Ruben Alejandro, superintendent of an economically challenged district, shares his secrets for getting students—and their parents—reading.
I was born and raised in Weslaco, a city of about 35,000 that sits in the Rio Grande Valley about eight miles north of the Texas/Mexico border. I have worked as an educator in Weslaco Independent School District since 1977 and have been the superintendent of schools there since 2012. I know the potential of the students, and I know the perception of the Valley outside the area. We serve a mobile population of 17,500 students at eleven elementary schools, four middle schools, two “regular” high schools, one early college high school, and one alternative, self-paced school. Our students are 98.5% Hispanic, 86% economically disadvantaged, and 30% migrant. About 30% of Weslaco students are English language learners (ELLs). One of the ways we are preparing our kids for college and careers is by creating a community of readers.
Here’s how we’re doing it.
Teaching for the Future
We are preparing kids for an uncertain future. One thing we do know is that our average student will change careers seven times in his or her lifetime. We want to prepare our kids for the positions that will be available in the next five to ten years. In our part of Texas, many of those jobs will be related to space exploration. Space X is building a launch pad near Brownsville, Texas, where the first Mars colony is rumored to be launching. For the past couple of years, our academic calendar has been themed on the Mars colony. Because we always want to be futuristic, this year’s theme is “Weslacoland,” alluding to the movie Tommorowland.
To give our students the best possible chances at success in a changing world, when I became superintendent of schools in the summer of 2012, I put together a team of administrators, parents, and teachers to create a vision for the district called Empowering 21st-Century Learners. We are making our vision a reality in two ways. For students, we are teaching communication, collaboration, and creative and critical thinking through project-based learning. With these 21st-century skills, if they want to, they can go from being plumbers to lawyers over the course of their lifetimes. We teach robotics and STEAM starting in kindergarten and are now including three- and four-year-olds. With the help of an engineer, our youngest students are building a Mars rover—a modular car that they can put together and drive. The rover will have a handle that controls a claw so students can learn by picking up blocks with numbers and letters on them. We will have mechanical engineers, electrical engineers, and systems engineers to help build the rover and take it through an obstacle course. As far as I know, nobody in the world is bringing this level of STEAM and robotics to three- and four-year-olds.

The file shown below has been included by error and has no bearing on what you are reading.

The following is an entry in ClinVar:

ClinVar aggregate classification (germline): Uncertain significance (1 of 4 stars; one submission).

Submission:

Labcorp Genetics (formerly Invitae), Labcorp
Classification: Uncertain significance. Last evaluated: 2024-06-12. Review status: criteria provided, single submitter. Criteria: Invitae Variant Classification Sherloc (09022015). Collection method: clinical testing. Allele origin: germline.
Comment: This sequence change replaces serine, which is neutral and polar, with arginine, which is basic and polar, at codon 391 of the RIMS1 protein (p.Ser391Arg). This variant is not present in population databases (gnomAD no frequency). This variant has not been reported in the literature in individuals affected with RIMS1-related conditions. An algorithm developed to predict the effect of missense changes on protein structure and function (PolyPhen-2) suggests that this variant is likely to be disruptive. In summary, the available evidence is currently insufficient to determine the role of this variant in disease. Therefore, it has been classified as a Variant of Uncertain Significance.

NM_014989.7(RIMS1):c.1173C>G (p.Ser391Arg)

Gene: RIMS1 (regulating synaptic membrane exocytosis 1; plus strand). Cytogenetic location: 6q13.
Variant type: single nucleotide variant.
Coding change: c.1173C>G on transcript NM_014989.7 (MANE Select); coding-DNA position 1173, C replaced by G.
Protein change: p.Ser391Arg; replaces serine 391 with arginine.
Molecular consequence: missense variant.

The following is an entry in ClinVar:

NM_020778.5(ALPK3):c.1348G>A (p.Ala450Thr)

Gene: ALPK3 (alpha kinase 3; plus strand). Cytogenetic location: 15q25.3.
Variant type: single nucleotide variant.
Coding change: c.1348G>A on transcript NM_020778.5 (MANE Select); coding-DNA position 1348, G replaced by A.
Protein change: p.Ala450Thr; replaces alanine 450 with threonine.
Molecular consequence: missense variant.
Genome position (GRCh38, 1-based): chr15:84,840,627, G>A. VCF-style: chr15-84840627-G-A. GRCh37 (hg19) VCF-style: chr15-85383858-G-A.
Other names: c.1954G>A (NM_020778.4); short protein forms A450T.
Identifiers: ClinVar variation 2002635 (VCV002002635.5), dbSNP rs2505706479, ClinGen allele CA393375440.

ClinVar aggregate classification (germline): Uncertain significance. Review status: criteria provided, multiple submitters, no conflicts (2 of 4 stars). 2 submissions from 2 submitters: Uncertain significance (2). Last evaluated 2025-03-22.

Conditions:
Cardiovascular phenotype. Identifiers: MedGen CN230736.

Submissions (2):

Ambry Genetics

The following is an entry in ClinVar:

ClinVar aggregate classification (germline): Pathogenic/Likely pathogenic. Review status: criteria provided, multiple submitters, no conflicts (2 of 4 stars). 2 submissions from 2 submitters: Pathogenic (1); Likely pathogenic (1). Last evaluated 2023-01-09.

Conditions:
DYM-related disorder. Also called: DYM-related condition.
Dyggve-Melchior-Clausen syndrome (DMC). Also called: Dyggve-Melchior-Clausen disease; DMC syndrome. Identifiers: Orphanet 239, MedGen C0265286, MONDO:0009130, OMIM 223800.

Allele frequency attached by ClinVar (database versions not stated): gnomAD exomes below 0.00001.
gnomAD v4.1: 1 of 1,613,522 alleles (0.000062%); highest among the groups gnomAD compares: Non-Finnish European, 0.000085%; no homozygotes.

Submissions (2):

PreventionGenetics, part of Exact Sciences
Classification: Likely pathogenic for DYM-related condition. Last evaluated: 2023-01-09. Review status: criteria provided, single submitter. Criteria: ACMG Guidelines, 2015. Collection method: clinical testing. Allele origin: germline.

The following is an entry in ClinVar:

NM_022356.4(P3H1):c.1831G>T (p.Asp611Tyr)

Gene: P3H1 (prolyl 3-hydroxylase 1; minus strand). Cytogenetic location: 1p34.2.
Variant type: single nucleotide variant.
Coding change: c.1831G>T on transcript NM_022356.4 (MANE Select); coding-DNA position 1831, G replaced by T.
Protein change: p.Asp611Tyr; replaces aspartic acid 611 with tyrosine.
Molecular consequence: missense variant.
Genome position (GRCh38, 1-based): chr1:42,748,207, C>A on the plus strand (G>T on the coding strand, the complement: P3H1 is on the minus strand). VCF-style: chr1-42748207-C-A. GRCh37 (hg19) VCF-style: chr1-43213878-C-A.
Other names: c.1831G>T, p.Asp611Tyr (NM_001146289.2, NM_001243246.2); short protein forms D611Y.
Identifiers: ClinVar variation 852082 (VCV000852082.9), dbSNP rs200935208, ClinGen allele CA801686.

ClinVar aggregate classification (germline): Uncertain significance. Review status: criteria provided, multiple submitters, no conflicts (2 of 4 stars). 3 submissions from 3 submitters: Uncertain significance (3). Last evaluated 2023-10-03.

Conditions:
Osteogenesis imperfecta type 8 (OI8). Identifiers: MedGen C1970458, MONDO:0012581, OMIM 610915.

For our staff, we are providing professional development to build tech literacy for everyone who works at Weslaco ISD. Everybody gets tech training, including custodians, security officers—anyone who comes into contact with our students. For our “tech illiterate” employees, we start with Tech Bingo, so they can just get used to seeing the logos of the technology that students are using. We all have a responsibility to learn as much as we can, because all of us are working together to help our children.
Training Digital Citizens
We want all of our students to have access to online learning resources, but we can’t afford a 1:1 initiative. Instead, we have a bring-your-own-device (BYOD) policy. We give everyone at school internet access via our filtered network. And because our entire staff has been trained in technology, they provide a safety net to make sure students are using the web responsibly. On top of this, all of our campuses constantly teach digital citizenship. One of our campuses is a Common Sense Digital Citizenship Certified School, and we are working to get all of our campuses certified.
Helping Kids Read Before They Can Walk
I have a strong focus on early learning, and a big part of that is early literacy. About two and a half years ago, the district started using an online library (myON) for K–8 reading, and then we worked with the company to launch an initiative called Zero to Three: Weslaco Reads, so kids who are 0–3 can download books and read them, too. The program highlights and pronounces words, and one can change the speed of reading so young kids can get started at their own pace. Our initial three-year pilot has been extended for another three years, It’s not only students who are using the program. We have seen parents who didn’t speak English start using the same books as their kids to learn the language. Studies show that children who succeed in school should hear 21,000 words a day, so we encourage our parents to talk to their children as much as possible and to encourage them to use complete sentences. If they want a glass of milk, we want them to say, “Mom, I want a glass of milk.” We have students and parents who speak English, Spanish, and a mixture I call Tex Mex. Students who speak Tex Mex don’t learn proper English or proper Spanish, and our hope is that giving them 24/7, anytime, anywhere access to digital or printed reading material will give them the push they need to learn both languages correctly. This year, we formed a partnership with Head Start to help three- and four-year-olds who are economically disadvantaged and have challenges.